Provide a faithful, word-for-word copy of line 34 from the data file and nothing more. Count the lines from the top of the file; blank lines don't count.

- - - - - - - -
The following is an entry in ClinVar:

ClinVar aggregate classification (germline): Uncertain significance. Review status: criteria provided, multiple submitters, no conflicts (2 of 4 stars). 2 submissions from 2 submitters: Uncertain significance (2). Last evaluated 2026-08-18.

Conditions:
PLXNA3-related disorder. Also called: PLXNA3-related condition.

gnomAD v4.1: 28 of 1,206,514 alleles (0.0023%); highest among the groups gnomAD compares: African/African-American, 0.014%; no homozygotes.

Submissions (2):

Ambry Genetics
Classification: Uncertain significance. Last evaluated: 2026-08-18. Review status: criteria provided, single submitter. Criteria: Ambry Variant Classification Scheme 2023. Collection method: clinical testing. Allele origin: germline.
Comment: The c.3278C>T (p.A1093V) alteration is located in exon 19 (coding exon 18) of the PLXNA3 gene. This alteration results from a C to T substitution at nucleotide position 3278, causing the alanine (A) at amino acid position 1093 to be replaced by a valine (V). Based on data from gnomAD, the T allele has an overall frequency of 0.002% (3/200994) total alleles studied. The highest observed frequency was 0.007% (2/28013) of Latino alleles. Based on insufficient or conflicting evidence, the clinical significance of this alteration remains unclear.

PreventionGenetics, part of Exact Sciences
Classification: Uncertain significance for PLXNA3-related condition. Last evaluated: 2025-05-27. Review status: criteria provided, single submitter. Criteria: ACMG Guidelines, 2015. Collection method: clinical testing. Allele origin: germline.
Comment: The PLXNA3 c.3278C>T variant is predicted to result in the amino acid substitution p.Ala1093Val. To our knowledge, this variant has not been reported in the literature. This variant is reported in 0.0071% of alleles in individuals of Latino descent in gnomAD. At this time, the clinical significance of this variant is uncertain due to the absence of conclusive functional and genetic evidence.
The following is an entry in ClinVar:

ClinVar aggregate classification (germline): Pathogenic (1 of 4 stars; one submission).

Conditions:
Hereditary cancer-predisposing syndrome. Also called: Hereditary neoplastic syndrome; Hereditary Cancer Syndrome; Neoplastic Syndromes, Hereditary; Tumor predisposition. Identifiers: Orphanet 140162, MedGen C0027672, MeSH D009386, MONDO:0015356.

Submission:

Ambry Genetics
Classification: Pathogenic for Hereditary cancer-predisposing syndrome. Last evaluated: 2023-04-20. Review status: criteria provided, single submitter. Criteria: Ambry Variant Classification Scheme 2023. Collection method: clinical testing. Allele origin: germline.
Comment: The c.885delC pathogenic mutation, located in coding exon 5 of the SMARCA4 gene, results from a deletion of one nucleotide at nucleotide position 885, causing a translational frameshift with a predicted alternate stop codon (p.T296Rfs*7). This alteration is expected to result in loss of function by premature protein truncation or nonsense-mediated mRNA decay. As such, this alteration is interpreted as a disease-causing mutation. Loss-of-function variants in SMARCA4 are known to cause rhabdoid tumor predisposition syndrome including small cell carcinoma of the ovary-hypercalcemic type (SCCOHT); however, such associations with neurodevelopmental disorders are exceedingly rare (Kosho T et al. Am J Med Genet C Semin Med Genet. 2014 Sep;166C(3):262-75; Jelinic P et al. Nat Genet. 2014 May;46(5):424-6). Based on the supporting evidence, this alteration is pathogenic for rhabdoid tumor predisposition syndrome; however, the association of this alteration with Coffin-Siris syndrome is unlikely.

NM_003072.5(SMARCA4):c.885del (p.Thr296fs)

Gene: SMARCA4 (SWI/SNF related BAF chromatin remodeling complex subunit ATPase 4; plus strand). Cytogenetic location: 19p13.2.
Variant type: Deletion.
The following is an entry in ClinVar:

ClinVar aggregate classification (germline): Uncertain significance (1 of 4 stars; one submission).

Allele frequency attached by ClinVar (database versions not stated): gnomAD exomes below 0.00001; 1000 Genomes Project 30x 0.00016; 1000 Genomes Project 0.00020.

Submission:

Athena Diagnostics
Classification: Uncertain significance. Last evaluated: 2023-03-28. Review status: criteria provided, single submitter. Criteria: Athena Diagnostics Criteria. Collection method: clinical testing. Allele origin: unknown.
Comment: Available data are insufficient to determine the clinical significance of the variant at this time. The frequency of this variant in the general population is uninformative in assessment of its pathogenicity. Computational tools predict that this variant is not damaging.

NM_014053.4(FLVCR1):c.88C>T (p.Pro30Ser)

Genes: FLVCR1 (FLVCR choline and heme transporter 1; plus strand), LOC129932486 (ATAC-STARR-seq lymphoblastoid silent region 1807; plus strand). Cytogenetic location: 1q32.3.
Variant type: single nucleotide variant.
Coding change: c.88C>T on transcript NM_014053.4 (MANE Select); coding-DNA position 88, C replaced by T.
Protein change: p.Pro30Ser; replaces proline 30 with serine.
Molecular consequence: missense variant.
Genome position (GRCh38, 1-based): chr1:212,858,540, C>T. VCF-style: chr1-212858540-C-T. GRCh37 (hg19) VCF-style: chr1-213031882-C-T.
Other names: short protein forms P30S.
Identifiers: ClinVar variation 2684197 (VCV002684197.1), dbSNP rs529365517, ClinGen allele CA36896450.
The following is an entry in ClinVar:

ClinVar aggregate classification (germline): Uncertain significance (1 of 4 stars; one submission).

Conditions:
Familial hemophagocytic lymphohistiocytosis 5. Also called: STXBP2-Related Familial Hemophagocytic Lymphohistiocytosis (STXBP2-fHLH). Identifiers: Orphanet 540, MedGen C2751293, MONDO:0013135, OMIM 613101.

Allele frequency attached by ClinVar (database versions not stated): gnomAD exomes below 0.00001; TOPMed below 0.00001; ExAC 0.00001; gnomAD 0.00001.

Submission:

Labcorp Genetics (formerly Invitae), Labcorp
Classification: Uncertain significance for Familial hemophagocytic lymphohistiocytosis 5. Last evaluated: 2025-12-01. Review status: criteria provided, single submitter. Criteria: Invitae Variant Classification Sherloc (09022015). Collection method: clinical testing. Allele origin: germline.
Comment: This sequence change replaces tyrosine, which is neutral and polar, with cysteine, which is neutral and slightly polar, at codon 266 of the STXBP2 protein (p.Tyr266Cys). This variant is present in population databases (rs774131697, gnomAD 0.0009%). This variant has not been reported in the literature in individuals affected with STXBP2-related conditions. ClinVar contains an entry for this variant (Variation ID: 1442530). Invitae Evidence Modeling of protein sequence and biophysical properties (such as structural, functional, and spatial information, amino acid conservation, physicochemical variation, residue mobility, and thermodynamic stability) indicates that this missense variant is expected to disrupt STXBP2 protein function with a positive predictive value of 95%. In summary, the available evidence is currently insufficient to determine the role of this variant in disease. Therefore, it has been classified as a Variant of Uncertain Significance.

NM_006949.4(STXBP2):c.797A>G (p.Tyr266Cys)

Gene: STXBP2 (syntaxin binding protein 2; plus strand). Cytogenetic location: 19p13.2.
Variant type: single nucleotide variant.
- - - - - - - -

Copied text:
Coding change: c.88C>T on transcript NM_014053.4 (MANE Select); coding-DNA position 88, C replaced by T.